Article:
Trust me, I had all intentions on increasing fish after a week but after the stupid bout of ich I had to put things on hold for a bit. My plan was to start at 4 but they only had two rummy nose left and the owner of the store told me it would be better to wait than to get a different type of fish. I also felt it would be pointless just to add some more and have the ich come right back all over again.


Cant wait for this process to be over. Cycling is the most annoying part of the entire experience, and it is definitely different than when I have done it with non-planted tanks.

Last edited by Hayleyxx; 03-22-2018 at 02:08 PM. Reason: added
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post #4 of 7 (permalink) Old 03-22-2018, 02:49 PM
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Quote:
Originally Posted by Hayleyxx View Post
... and it is definitely different than when I have done it with non-planted tanks.
This idea of having to formally cycle a planted tank is rather unnecessary and no reason to risk/kill fish doing it.

If you put plants in (the more the better) they will provide both bacteria and ammonia since any dying leaf or plant part will decompose. You keep up with water changes so nothing goes to far off center and slowly add fish over the course of 4-weeks or so. Between the growing plants and the water changes you really don't have to worry about the cycle.

It's much better to tinker with the tank and get the plants growing before adding fish anyway.
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post #5 of 7 (permalink) Old 03-22-2018, 07:14 PM Thread Starter
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Originally Posted by houseofcards View Post

It's much better to tinker with the tank and get the plants growing before adding fish anyway.
Plants are definitely growing! The onion plants are growing like weeds to be honest. My java fern has also sprouted as well along the back panel pretty much as I intended on it.

The foreground plants have been in the tank just 4 days, and ive noticed massive color improvement and some slight growth on those as well as the other plants in there.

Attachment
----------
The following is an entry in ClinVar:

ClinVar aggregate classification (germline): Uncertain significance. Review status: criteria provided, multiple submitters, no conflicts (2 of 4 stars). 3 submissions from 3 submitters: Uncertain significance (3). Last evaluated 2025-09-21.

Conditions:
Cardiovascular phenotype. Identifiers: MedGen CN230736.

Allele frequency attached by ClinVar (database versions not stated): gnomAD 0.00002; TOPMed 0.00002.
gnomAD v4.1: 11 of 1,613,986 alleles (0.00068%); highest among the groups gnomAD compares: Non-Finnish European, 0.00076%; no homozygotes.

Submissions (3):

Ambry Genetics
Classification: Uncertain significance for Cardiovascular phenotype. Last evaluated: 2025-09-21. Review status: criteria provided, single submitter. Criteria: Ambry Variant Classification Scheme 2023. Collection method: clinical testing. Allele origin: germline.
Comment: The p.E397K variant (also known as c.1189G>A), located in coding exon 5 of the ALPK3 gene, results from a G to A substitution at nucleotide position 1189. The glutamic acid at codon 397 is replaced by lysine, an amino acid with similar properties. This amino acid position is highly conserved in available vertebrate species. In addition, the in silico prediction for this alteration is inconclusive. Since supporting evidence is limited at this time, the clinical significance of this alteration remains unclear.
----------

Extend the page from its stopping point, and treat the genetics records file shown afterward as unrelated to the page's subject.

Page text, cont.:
I have some S-Repens being delivered tomorrow and was planning on removing 50% of the water before planting. Do you think I could hold off on the water change until tomorrow if my parameters have remained the same so that I dont have to keep adding and removing from it?

I really appreciate all the help. Didnt realize how drastically planted tank cycling could vary from non-planted Silly me
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post #6 of 7 (permalink) Old 03-22-2018, 09:34 PM
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If you're finished medicating it would be a good idea to add carbon back to your filter. It will help out until your plants and bacteria are established.
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post #7 of 7 (permalink) Old 03-22-2018, 10:25 PM
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For cycling with plants, you really want at least some quick growing stem plants. Those are the ones with the highest uptake so help keep the water safe for fish. Javafern is comparatively slower growing and carpet plants don't have the mass. I'd temporarily add some even if you don't plant to keep them longer term. That should help stabilise the tank.